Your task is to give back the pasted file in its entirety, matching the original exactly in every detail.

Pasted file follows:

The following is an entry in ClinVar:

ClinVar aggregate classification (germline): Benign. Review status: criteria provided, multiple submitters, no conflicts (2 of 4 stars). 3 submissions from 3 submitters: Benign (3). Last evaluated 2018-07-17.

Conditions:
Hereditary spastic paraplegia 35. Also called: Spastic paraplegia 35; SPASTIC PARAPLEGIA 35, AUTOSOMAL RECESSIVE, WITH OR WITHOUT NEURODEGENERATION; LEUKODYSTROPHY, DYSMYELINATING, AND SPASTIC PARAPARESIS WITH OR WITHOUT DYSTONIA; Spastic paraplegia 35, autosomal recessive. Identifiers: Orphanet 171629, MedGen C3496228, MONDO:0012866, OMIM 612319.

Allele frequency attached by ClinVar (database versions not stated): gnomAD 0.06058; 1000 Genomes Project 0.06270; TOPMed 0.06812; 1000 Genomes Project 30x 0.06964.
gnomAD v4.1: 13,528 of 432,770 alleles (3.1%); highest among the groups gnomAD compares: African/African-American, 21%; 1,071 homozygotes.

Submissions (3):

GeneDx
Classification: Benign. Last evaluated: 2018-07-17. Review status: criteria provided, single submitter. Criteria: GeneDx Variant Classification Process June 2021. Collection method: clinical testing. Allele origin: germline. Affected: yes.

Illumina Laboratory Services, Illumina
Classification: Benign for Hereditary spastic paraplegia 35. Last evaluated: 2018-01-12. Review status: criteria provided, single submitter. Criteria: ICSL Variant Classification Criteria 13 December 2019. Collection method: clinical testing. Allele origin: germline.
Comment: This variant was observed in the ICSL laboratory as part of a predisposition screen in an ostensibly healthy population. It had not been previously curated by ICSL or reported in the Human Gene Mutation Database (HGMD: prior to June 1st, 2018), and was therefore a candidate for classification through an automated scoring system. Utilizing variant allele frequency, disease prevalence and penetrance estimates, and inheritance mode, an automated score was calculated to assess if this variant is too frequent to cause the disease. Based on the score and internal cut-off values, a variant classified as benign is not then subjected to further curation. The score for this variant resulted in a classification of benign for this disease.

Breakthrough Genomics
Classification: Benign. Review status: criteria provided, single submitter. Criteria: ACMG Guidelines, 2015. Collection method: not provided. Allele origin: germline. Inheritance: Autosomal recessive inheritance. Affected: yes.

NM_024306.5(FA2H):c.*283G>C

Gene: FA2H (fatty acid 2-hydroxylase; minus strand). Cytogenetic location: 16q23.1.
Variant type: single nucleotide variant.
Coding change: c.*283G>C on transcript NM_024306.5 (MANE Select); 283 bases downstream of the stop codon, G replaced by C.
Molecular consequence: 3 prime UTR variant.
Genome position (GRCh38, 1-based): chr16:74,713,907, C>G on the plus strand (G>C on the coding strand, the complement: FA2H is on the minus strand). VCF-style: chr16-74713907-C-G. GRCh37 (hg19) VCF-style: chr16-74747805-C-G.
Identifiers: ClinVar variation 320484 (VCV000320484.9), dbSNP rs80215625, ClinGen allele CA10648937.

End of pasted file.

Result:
The following is an entry in ClinVar:

ClinVar aggregate classification (germline): Benign. Review status: criteria provided, multiple submitters, no conflicts (2 of 4 stars). 3 submissions from 3 submitters: Benign (3). Last evaluated 2018-07-17.

Conditions:
Hereditary spastic paraplegia 35. Also called: Spastic paraplegia 35; SPASTIC PARAPLEGIA 35, AUTOSOMAL RECESSIVE, WITH OR WITHOUT NEURODEGENERATION; LEUKODYSTROPHY, DYSMYELINATING, AND SPASTIC PARAPARESIS WITH OR WITHOUT DYSTONIA; Spastic paraplegia 35, autosomal recessive. Identifiers: Orphanet 171629, MedGen C3496228, MONDO:0012866, OMIM 612319.

Allele frequency attached by ClinVar (database versions not stated): gnomAD 0.06058; 1000 Genomes Project 0.06270; TOPMed 0.06812; 1000 Genomes Project 30x 0.06964.
gnomAD v4.1: 13,528 of 432,770 alleles (3.1%); highest among the groups gnomAD compares: African/African-American, 21%; 1,071 homozygotes.

Submissions (3):

GeneDx
Classification: Benign. Last evaluated: 2018-07-17. Review status: criteria provided, single submitter. Criteria: GeneDx Variant Classification Process June 2021. Collection method: clinical testing. Allele origin: germline. Affected: yes.

Illumina Laboratory Services, Illumina
Classification: Benign for Hereditary spastic paraplegia 35. Last evaluated: 2018-01-12. Review status: criteria provided, single submitter. Criteria: ICSL Variant Classification Criteria 13 December 2019. Collection method: clinical testing. Allele origin: germline.
Comment: This variant was observed in the ICSL laboratory as part of a predisposition screen in an ostensibly healthy population. It had not been previously curated by ICSL or reported in the Human Gene Mutation Database (HGMD: prior to June 1st, 2018), and was therefore a candidate for classification through an automated scoring system. Utilizing variant allele frequency, disease prevalence and penetrance estimates, and inheritance mode, an automated score was calculated to assess if this variant is too frequent to cause the disease. Based on the score and internal cut-off values, a variant classified as benign is not then subjected to further curation. The score for this variant resulted in a classification of benign for this disease.

Breakthrough Genomics
Classification: Benign. Review status: criteria provided, single submitter. Criteria: ACMG Guidelines, 2015. Collection method: not provided. Allele origin: germline. Inheritance: Autosomal recessive inheritance. Affected: yes.

NM_024306.5(FA2H):c.*283G>C

Gene: FA2H (fatty acid 2-hydroxylase; minus strand). Cytogenetic location: 16q23.1.
Variant type: single nucleotide variant.
Coding change: c.*283G>C on transcript NM_024306.5 (MANE Select); 283 bases downstream of the stop codon, G replaced by C.
Molecular consequence: 3 prime UTR variant.
Genome position (GRCh38, 1-based): chr16:74,713,907, C>G on the plus strand (G>C on the coding strand, the complement: FA2H is on the minus strand). VCF-style: chr16-74713907-C-G. GRCh37 (hg19) VCF-style: chr16-74747805-C-G.
Identifiers: ClinVar variation 320484 (VCV000320484.9), dbSNP rs80215625, ClinGen allele CA10648937.